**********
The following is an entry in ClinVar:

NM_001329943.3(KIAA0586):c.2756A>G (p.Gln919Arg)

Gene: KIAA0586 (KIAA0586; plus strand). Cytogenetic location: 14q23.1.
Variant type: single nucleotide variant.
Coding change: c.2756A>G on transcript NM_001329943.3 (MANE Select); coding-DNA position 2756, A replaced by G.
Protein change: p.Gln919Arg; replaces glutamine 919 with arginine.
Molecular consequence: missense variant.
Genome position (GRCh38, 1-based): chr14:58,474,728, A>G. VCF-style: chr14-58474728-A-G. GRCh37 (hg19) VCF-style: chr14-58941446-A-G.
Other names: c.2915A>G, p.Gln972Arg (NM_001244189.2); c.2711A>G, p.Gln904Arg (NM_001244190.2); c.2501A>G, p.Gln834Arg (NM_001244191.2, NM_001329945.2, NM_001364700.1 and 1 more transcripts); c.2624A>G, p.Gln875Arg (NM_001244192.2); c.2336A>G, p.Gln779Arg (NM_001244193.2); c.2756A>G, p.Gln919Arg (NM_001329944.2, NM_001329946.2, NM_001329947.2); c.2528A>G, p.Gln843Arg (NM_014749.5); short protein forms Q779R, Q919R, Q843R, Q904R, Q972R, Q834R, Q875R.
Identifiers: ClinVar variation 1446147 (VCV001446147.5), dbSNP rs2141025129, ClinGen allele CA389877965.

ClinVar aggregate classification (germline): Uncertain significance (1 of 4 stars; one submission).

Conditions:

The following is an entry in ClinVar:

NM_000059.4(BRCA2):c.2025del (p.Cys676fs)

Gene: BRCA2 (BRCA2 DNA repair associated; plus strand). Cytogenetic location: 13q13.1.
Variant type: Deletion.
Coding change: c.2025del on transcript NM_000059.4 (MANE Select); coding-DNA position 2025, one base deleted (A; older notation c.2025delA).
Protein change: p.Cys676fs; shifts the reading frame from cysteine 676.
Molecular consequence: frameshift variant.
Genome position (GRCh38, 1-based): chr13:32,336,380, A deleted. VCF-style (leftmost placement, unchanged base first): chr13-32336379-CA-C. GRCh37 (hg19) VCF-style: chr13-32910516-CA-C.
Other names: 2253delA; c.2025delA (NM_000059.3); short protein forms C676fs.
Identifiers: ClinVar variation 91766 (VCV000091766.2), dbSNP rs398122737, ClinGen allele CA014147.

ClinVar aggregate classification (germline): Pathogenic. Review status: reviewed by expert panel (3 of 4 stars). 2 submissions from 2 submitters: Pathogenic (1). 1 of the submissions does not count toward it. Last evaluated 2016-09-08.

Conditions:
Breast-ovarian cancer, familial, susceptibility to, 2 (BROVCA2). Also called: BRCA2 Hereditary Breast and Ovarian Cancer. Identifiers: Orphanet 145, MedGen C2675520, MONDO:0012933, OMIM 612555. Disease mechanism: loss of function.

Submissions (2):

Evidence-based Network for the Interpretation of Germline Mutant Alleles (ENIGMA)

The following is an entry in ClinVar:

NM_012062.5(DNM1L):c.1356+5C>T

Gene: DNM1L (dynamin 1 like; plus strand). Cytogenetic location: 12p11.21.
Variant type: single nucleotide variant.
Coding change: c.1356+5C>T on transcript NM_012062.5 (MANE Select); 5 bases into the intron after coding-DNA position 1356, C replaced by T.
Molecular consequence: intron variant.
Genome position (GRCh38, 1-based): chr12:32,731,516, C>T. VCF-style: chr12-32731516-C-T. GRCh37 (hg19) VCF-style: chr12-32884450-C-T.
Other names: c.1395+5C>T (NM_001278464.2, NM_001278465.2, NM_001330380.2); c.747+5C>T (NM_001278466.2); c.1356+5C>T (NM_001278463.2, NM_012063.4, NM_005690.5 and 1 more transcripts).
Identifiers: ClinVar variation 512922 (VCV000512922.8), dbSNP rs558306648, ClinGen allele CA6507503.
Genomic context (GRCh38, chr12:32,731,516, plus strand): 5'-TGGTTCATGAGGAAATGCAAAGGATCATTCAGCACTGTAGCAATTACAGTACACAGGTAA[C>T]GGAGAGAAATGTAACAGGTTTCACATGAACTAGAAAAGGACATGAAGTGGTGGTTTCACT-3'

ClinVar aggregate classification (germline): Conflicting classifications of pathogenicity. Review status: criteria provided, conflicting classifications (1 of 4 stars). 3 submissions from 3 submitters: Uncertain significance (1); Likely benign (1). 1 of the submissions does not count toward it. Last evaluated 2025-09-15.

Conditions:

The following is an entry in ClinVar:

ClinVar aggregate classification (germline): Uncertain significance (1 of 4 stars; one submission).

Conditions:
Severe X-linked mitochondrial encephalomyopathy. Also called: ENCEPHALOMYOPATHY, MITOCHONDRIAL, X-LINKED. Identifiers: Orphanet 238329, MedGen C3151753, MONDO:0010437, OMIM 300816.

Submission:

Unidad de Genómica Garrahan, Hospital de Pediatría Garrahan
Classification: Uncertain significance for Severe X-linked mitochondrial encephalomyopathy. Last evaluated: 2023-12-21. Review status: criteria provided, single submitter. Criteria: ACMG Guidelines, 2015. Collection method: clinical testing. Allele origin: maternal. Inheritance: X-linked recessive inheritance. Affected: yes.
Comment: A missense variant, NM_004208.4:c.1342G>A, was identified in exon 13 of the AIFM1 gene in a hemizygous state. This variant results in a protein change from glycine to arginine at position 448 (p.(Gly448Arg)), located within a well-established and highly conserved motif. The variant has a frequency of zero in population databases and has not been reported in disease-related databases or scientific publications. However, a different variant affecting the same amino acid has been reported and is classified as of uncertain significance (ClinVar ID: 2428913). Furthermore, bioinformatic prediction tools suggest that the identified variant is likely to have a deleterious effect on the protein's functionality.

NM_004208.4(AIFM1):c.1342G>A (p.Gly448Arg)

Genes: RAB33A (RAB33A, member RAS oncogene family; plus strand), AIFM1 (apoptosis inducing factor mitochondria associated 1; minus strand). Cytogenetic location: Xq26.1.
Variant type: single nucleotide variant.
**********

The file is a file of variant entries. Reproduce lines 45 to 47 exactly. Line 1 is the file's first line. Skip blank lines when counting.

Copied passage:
Unidad de Genómica Garrahan, Hospital de Pediatría Garrahan
Classification: Uncertain significance for Severe X-linked mitochondrial encephalomyopathy. Last evaluated: 2023-12-21. Review status: criteria provided, single submitter. Criteria: ACMG Guidelines, 2015. Collection method: clinical testing. Allele origin: maternal. Inheritance: X-linked recessive inheritance. Affected: yes.
Comment: A missense variant, NM_004208.4:c.1342G>A, was identified in exon 13 of the AIFM1 gene in a hemizygous state. This variant results in a protein change from glycine to arginine at position 448 (p.(Gly448Arg)), located within a well-established and highly conserved motif. The variant has a frequency of zero in population databases and has not been reported in disease-related databases or scientific publications. However, a different variant affecting the same amino acid has been reported and is classified as of uncertain significance (ClinVar ID: 2428913). Furthermore, bioinformatic prediction tools suggest that the identified variant is likely to have a deleterious effect on the protein's functionality.